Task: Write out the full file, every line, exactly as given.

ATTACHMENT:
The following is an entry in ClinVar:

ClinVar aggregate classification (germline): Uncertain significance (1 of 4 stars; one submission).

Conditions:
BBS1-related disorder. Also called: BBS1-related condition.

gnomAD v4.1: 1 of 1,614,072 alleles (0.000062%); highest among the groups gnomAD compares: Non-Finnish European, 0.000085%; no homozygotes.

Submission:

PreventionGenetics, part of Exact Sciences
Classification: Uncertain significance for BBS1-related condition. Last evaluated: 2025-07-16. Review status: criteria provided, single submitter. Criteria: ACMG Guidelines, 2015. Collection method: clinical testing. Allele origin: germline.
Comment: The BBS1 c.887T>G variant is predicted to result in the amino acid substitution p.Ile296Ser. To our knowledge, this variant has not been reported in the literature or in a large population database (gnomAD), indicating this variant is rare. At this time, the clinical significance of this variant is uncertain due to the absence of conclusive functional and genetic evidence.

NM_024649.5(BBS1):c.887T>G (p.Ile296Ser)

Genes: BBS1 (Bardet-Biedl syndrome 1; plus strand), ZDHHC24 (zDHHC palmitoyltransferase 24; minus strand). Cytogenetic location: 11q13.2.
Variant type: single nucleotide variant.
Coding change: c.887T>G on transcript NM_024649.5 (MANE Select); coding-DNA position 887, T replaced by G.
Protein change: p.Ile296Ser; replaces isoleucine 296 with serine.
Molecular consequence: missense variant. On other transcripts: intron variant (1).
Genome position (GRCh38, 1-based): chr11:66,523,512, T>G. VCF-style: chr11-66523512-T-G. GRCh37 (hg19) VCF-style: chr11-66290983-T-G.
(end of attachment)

The following is an entry in ClinVar:

ClinVar aggregate classification (germline): Uncertain significance (1 of 4 stars; one submission).

Conditions:
BBS1-related disorder. Also called: BBS1-related condition.

gnomAD v4.1: 1 of 1,614,072 alleles (0.000062%); highest among the groups gnomAD compares: Non-Finnish European, 0.000085%; no homozygotes.

Submission:

PreventionGenetics, part of Exact Sciences
Classification: Uncertain significance for BBS1-related condition. Last evaluated: 2025-07-16. Review status: criteria provided, single submitter. Criteria: ACMG Guidelines, 2015. Collection method: clinical testing. Allele origin: germline.
Comment: The BBS1 c.887T>G variant is predicted to result in the amino acid substitution p.Ile296Ser. To our knowledge, this variant has not been reported in the literature or in a large population database (gnomAD), indicating this variant is rare. At this time, the clinical significance of this variant is uncertain due to the absence of conclusive functional and genetic evidence.

NM_024649.5(BBS1):c.887T>G (p.Ile296Ser)

Genes: BBS1 (Bardet-Biedl syndrome 1; plus strand), ZDHHC24 (zDHHC palmitoyltransferase 24; minus strand). Cytogenetic location: 11q13.2.
Variant type: single nucleotide variant.
Coding change: c.887T>G on transcript NM_024649.5 (MANE Select); coding-DNA position 887, T replaced by G.
Protein change: p.Ile296Ser; replaces isoleucine 296 with serine.
Molecular consequence: missense variant. On other transcripts: intron variant (1).
Genome position (GRCh38, 1-based): chr11:66,523,512, T>G. VCF-style: chr11-66523512-T-G. GRCh37 (hg19) VCF-style: chr11-66290983-T-G.